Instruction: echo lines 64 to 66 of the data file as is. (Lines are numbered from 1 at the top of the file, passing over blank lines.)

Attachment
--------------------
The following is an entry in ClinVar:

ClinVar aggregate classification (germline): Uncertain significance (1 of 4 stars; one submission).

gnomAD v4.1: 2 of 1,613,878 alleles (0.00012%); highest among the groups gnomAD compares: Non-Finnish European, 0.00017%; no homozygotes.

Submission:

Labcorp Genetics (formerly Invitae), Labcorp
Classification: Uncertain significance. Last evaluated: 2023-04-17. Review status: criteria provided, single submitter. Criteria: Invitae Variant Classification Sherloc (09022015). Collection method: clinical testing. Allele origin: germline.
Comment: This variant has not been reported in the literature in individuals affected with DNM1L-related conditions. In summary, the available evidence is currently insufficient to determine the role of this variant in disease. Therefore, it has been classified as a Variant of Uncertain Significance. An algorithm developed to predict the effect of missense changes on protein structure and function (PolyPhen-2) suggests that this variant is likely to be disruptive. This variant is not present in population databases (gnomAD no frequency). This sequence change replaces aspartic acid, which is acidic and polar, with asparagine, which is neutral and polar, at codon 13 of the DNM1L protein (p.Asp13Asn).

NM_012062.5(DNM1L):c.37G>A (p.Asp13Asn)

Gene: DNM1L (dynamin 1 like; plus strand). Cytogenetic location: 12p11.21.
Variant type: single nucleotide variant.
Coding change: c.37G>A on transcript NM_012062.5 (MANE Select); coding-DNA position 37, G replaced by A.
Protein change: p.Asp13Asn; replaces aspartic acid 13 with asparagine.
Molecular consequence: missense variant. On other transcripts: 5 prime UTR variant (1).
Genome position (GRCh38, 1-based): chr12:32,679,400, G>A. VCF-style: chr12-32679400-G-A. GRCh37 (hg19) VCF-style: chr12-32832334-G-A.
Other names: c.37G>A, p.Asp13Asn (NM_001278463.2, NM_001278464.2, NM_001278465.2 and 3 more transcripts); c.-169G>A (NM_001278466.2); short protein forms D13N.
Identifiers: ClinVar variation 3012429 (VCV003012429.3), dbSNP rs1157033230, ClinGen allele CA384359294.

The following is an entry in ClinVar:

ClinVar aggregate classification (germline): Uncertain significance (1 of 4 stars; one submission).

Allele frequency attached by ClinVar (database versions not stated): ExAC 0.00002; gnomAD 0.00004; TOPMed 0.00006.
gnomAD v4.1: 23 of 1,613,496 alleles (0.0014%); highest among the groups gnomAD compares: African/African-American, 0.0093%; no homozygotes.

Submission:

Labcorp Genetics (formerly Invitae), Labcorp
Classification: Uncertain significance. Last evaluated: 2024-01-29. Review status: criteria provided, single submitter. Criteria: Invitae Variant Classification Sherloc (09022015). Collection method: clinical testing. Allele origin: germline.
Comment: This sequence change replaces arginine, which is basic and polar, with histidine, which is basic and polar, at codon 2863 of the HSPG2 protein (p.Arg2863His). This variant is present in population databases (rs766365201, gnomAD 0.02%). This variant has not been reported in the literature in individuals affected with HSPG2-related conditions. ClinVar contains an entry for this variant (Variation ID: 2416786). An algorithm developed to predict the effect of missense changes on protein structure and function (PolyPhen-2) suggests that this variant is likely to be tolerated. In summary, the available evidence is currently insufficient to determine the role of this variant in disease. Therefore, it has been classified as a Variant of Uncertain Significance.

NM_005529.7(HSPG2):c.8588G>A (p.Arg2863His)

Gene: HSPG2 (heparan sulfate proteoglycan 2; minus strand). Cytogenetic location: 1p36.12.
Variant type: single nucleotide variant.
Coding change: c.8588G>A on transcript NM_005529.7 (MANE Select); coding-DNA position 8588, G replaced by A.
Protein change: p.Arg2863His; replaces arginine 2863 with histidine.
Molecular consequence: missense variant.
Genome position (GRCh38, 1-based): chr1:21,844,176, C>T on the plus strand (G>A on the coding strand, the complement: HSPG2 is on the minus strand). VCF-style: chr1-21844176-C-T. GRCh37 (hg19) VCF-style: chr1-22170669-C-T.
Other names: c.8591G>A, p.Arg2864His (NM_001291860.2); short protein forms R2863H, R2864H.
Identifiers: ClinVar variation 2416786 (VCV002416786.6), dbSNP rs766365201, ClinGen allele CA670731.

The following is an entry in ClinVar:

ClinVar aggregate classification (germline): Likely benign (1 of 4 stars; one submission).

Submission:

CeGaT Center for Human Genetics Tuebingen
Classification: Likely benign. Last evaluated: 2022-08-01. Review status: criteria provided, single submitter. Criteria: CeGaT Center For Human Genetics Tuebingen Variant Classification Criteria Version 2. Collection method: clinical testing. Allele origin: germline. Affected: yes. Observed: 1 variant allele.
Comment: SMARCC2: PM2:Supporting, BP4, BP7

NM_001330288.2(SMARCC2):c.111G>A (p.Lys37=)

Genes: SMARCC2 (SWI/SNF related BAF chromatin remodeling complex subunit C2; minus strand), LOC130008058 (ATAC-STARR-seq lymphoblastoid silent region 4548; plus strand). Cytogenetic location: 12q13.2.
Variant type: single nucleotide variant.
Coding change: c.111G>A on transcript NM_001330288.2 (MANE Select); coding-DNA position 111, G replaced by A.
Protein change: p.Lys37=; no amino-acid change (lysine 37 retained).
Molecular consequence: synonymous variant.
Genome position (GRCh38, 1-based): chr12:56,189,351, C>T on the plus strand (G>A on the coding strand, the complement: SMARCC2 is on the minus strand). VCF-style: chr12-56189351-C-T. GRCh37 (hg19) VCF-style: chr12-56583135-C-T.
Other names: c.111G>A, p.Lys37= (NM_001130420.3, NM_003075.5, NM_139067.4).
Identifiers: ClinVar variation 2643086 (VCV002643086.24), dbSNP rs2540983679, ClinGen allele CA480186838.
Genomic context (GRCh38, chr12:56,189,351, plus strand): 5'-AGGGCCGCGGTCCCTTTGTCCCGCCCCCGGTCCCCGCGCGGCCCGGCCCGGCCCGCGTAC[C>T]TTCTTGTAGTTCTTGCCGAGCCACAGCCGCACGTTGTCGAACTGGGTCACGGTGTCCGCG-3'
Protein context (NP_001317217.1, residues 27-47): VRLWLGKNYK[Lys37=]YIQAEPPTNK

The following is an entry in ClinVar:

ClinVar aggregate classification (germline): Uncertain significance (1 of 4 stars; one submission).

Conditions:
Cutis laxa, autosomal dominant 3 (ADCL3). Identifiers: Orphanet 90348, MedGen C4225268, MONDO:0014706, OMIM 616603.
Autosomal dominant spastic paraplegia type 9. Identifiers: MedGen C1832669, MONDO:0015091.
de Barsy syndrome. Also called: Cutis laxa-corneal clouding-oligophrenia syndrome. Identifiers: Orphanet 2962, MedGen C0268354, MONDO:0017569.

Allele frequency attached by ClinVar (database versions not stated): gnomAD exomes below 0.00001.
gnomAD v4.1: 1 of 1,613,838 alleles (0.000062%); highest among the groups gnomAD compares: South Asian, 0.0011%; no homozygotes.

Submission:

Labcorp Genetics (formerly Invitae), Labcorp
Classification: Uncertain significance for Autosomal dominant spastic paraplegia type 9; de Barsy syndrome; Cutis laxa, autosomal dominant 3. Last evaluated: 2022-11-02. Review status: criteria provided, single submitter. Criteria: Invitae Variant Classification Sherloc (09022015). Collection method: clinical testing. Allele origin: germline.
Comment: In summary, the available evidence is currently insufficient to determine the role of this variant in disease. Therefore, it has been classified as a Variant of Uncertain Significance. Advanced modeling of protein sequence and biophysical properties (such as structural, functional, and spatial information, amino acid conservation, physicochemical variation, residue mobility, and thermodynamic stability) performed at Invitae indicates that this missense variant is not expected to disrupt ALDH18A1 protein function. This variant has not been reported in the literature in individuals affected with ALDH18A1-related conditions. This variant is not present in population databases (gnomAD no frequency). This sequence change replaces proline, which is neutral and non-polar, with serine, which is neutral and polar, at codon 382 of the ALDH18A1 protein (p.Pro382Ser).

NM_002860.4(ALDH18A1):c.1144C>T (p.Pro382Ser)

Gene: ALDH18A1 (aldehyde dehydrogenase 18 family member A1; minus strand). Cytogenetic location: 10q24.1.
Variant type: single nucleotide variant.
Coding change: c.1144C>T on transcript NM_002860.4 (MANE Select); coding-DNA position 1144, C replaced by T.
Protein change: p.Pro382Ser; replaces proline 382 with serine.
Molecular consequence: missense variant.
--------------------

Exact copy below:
Gene: ALDH18A1 (aldehyde dehydrogenase 18 family member A1; minus strand). Cytogenetic location: 10q24.1.
Variant type: single nucleotide variant.
Coding change: c.1144C>T on transcript NM_002860.4 (MANE Select); coding-DNA position 1144, C replaced by T.